CABBAGE KIMCHI (POGI KIMCHI)

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Aside from barbecue, kimchi is probably the dish most synonymous with Korean cuisine. This fiery red, funky, fermented cabbage is on the table every meal – breakfast, lunch and dinner, 365 days a year. It is one of the cornerstones of Korean cooking, and Koreans consider it vital to their daily diet.

Kimchi making may look daunting, but don’t worry, it’s really very straightforward. You’ll just need to have one or two very large bowls for the brining of the cabbage and a large container to ferment it in. Also, I highly recommend that you wear plastic or latex gloves while smearing the chilli paste onto the cabbage leaves. Otherwise, your hands will be tingling afterwards and the odour, while delicious, will linger on your skin. Many Korean households purchase pre-made kimchi these days, and you can certainly do that and use it wherever kimchi is called for in my recipes, but please do try making this at least once.

Ingredients

Makes about 4.5 LITRES (8 PINTS)

  • 2 litres (3 1⁄2 pints) warm water
  • 225 g (8 oz) coarse sea salt
  • 1 very large Korean cabbage or several heads Chinese cabbage (2.2–2.7 kg/5–6 lb total), bottom(s) trimmed, wilted and tough outer leaves discarded and rinsed well
  • 2 small onions, roughly chopped
  • 12 dried shiitake mushrooms
  • 10 dried anchovies (myulchi), head and guts removed
  • 6 spring onions, roughly chopped
  • 64 cloves garlic, 8 crushed and the rest left whole
  • 1 (25 cm/10 in long) piece dried kelp (dashima)
  • 250 g (9 oz) gochugaru (Korean chilli flakes)
  • 14 tbsp fish sauce or anchovy sauce
  • 10 tbsp salted shrimp (saewoo jeot), rinsed
  • 4 tbsp sugar
  • 1 (18 cm/7 in) knob fresh ginger, peeled and chopped
  • 3 carrots, julienned
  • 12 spring onions, cut into 5 cm (2 in) pieces
  • 200 g (7 oz) Korean white radish (mu) or mooli, peeled and julienned

Method

  1. In a large bowl, stir together the warm water and 115 g (4 oz) of the salt until the salt has dissolved; let the salted water cool. Meanwhile, partially cut the cabbage(s) in half lengthways, starting from the root end and cutting about halfway to the top. Using your hands, pull the cabbage(s) apart to split in half completely. Repeat so that each half is halved in the same way, which keeps the leaves intact and whole.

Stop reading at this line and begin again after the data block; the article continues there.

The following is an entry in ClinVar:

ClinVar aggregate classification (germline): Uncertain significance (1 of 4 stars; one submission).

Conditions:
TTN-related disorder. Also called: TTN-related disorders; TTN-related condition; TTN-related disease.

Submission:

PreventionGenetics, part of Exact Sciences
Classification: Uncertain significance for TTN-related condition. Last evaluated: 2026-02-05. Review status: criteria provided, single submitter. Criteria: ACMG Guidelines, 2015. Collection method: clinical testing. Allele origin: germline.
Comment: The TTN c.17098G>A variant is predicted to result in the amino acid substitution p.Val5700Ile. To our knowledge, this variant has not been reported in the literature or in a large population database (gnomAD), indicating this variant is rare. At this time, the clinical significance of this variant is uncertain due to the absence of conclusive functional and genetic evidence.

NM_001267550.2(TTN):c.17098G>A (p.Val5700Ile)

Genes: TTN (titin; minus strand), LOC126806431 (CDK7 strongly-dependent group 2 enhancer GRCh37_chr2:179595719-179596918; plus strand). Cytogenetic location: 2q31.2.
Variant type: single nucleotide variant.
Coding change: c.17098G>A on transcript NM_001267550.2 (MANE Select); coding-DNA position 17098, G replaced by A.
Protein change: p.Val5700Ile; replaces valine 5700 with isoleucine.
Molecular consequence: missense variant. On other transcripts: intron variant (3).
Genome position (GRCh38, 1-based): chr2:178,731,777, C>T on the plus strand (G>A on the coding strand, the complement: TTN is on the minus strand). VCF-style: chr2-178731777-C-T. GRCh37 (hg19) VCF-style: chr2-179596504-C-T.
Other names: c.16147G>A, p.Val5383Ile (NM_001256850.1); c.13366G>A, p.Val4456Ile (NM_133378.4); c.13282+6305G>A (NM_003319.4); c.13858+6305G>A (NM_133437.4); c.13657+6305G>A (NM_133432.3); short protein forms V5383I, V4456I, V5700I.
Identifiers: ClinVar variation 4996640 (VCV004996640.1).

2. Loosen the leaves of each wedge so that they are easy to spread. Sprinkle the remaining 115 g (4 oz) salt over and between all the leaves, salting the core area more heavily. Put the cabbage into a large bowl (use two if they don’t fit) cut-side up. Pour the cooled salted water over the cabbage, then pour enough cold water into the bowl to cover the cabbage; don’t overfill the bowl, as some liquid will be drawn out of the cabbage. Weigh down the cabbage with a plate so the wedges are completely immersed. Leave at room temperature for 6–8 hours, flipping the wedges halfway through.
  3. Rinse the wedges well under cold running water and gently squeeze out any excess moisture. Put the wedges, cut-side down, in a colander and leave to drain for at least 30 minutes.
  4. Meanwhile, in a small saucepan, combine the onions, mushrooms, anchovies, spring onions, the 8 crushed garlic cloves and the kelp and bring to the boil over a high heat. Reduce the heat to maintain a simmer for 20 minutes. Strain the liquid, discarding the solids and leave the anchovy stock to cool completely.
  5. When the stock has cooled, in a food processor, combine the remaining garlic cloves, chilli flakes, fish sauce, salted shrimp, sugar and ginger and process until smooth. Add enough of the stock to make a smooth paste, about 475 ml (16 fl oz) total. Discard any remaining stock. Transfer the spice paste to a large bowl and stir in the carrots, spring onions and radish.
  6. Rub the spice paste all over the cabbage wedges and between each leaf. Pull the outermost leaf of each wedge tightly over the rest of the wedge, forming a tidy parcel. Pack the wedges into one or more glass or other non-reactive containers with a tight-fitting lid (see Tip, below). Press a piece of clingfilm directly on the surface of the kimchi, then cover. The kimchi can be eaten at this young stage or after it sits at room temperature and starts to get sour and ‘bubble’, about 2–3 days. Store the kimchi in the fridge, where it will continue to ferment at a slower pace. I like to age mine at least 2 weeks, but it really is up to preference. Cut the kimchi before serving.

notes

While large glass jars or Korean earthenware containers are preferred for storing kimchi, they’re not always easy to find. Look in the housewares section of Asian markets for glass or plastic kimchi containers, which have become popular. You can also use any sturdy BPA-free plastic or other non-reactive container with a tight-fitting lid. You’ll need a container or containers with a total capacity of 4.5 litres (8 pints) for the kimchi.

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